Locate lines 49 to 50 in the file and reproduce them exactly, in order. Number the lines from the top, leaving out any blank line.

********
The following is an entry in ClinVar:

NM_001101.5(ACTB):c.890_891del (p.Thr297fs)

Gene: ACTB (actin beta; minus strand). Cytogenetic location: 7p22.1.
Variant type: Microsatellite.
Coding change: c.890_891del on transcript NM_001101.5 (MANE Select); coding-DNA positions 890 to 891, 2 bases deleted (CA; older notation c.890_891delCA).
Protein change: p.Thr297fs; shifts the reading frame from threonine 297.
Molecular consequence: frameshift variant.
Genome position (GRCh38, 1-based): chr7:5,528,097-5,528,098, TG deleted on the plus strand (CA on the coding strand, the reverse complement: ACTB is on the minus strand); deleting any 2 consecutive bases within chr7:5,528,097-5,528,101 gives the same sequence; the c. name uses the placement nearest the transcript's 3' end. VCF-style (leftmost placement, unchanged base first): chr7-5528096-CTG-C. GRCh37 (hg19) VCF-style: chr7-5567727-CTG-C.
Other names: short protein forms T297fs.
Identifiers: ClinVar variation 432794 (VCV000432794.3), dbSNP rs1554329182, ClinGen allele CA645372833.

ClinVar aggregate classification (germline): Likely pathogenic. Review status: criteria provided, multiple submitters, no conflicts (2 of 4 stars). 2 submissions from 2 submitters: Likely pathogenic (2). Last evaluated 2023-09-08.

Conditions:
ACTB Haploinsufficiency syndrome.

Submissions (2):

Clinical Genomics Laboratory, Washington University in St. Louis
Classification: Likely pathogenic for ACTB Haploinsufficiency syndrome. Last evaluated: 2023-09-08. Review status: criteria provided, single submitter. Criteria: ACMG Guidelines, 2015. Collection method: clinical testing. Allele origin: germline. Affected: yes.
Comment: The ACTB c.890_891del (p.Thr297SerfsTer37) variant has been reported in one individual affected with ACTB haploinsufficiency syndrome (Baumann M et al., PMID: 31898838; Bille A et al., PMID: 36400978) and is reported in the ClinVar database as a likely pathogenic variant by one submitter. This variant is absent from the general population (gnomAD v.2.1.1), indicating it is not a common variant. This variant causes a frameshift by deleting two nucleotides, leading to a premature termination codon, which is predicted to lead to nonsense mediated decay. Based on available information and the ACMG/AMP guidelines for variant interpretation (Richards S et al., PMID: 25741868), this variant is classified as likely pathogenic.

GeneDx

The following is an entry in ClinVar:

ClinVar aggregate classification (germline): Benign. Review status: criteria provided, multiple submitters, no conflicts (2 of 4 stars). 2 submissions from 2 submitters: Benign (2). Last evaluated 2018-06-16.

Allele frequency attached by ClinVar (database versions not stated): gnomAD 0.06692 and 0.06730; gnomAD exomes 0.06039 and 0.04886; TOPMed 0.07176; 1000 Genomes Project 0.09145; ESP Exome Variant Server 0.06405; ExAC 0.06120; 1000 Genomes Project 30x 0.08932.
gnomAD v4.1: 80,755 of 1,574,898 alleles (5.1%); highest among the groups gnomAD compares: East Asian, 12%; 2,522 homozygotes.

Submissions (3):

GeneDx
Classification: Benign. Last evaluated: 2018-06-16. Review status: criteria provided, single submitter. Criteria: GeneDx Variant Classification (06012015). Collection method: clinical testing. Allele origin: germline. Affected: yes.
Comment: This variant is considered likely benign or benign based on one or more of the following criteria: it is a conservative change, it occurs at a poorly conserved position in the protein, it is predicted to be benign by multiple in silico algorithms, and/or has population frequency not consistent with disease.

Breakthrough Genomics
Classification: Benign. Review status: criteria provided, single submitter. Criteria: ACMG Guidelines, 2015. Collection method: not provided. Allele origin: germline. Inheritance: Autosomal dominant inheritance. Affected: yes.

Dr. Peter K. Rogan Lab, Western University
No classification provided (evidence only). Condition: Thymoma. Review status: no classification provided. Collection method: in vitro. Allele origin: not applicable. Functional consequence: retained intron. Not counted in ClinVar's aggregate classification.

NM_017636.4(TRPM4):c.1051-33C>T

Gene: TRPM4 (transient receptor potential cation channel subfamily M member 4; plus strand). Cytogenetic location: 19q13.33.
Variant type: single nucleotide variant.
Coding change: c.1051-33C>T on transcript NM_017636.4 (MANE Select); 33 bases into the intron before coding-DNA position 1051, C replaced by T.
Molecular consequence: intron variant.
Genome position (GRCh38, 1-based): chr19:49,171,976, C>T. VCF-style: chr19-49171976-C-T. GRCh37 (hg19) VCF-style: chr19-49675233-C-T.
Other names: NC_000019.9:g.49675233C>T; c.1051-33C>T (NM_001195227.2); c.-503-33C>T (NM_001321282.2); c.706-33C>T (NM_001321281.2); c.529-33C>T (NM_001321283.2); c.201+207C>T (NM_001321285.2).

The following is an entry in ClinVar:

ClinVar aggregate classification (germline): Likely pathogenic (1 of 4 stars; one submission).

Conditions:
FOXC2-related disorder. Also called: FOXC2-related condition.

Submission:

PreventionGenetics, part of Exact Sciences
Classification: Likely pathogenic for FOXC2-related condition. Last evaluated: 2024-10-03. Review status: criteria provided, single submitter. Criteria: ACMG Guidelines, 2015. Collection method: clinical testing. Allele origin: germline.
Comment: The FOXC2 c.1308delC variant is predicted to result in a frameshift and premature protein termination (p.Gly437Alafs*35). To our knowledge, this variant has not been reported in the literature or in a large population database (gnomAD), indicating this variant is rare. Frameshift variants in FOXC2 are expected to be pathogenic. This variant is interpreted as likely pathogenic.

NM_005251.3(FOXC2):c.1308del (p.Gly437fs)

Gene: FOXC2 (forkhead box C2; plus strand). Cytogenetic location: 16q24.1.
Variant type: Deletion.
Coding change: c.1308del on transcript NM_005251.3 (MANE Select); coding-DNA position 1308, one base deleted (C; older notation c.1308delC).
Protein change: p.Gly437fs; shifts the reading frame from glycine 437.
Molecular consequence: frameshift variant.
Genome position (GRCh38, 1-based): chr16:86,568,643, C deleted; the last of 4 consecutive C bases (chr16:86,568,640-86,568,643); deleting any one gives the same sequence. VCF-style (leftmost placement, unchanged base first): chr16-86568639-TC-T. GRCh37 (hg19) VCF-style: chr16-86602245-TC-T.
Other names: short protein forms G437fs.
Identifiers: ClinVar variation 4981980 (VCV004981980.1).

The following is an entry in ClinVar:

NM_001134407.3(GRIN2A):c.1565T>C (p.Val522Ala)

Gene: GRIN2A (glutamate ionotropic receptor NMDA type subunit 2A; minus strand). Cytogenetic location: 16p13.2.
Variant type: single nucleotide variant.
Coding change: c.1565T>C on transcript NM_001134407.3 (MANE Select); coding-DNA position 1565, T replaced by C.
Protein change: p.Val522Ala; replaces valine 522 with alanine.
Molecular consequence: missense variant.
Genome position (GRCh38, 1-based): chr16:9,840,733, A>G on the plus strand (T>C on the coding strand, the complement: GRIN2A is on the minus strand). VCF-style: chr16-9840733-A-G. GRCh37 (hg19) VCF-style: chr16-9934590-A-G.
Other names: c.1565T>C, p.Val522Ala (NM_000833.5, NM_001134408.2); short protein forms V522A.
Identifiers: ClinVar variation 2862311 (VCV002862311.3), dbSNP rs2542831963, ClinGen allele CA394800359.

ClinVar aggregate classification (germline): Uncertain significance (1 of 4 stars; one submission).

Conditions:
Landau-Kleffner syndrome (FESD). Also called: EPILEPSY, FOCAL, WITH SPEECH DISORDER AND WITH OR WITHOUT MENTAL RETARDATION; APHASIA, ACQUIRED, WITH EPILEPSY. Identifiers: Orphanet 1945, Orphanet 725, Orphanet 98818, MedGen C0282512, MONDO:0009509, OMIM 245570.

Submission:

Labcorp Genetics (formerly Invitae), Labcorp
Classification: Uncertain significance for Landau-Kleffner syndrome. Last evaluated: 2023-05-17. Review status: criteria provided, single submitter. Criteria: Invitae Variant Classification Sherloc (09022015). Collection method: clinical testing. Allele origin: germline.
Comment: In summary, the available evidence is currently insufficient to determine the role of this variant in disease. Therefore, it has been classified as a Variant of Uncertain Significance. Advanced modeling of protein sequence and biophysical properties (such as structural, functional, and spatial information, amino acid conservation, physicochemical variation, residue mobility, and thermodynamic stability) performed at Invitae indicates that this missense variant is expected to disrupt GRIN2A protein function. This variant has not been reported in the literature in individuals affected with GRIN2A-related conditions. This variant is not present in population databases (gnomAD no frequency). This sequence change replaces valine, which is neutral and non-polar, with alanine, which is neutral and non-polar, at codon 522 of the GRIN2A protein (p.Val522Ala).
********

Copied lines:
Coding change: c.1308del on transcript NM_005251.3 (MANE Select); coding-DNA position 1308, one base deleted (C; older notation c.1308delC).
Protein change: p.Gly437fs; shifts the reading frame from glycine 437.